The Word of God, in its most basic form, is an assault on our understanding of life and the world and who we are within them. It shatters our confidence both in our own goodness and our glib analyses about people and why things happen as they do. It takes us to Job's ashheap where we are bewildered by life and the world and who we are that we may at the end say with Job: "I have heard of thee by the hearing of the ear: but now mine eye seeth thee. Wherefore I abhor myself, and repent in dust and ashes." (Job 42:5, 6)

But God's Word does not leave us on the ashheap, broken and bewildered: "So the LORD blessed the latter end of Job more than his beginning . . ." (Job 42:12)

It breaks us to remake us; it brings us to the place of self-despair at our own poverty of spirit that we may once again experience the reality of the kingdom of heaven in the here and now of our own lives; it causes us to mourn that we may be comforted; it causes us to hunger and thirst for righteousness that we may be filled; it makes us see our need of seeking mercy from God in the profoundest way, and thereby changes us, forever making us merciful people; it brings us into the most dreadful disturbance of our peace -- "And from the days of John the Baptist until now the kingdom of heaven suffereth violence, and the violent take it by force." (Matthew 11:12) - that it may turn us into those whose calling is to peacemaking.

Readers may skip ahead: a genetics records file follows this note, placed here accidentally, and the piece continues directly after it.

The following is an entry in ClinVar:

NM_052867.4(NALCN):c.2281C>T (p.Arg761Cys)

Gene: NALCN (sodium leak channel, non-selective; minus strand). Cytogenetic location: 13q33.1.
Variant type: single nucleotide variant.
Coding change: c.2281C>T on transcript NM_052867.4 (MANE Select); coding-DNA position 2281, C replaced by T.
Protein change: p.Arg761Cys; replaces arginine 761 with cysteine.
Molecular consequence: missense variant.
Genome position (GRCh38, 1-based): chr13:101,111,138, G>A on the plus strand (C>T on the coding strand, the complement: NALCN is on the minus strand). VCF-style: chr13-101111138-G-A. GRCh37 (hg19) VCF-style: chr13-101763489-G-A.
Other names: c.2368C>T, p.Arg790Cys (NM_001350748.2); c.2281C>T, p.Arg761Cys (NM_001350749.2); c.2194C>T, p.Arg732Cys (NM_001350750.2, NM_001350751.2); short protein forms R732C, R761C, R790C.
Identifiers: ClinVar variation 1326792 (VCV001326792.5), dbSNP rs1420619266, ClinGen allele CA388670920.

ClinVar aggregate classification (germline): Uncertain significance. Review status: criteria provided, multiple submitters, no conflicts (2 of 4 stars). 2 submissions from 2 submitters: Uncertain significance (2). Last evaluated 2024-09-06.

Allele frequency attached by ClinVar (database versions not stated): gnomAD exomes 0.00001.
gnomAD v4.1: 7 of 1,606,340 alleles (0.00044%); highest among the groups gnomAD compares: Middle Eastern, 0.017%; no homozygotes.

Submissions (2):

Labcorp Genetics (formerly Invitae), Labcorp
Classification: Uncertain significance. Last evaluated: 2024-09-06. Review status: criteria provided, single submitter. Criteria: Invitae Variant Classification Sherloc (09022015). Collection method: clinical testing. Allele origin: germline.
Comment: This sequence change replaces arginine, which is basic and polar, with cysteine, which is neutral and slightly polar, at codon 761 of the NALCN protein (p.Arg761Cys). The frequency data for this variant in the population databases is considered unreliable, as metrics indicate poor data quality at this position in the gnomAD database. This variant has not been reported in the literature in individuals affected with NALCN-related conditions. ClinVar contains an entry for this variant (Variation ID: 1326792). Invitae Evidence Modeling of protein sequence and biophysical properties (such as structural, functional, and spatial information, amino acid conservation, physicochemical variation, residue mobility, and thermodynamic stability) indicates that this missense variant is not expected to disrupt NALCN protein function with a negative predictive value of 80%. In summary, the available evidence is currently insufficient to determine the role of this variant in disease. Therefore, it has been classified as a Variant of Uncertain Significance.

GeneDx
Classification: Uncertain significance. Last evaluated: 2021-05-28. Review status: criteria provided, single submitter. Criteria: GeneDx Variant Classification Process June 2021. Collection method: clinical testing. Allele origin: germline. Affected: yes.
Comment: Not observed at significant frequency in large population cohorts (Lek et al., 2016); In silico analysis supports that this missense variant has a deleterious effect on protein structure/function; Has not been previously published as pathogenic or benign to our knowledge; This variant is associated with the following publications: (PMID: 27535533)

It does this by bringing us to Calvary, where we may find the life-long, crushing burden that is on our backs, broken and rolling down the hill into an empty tomb. And true preaching always does this, not only for the yet to be converted, but also for the seasoned saint that is nearest to God.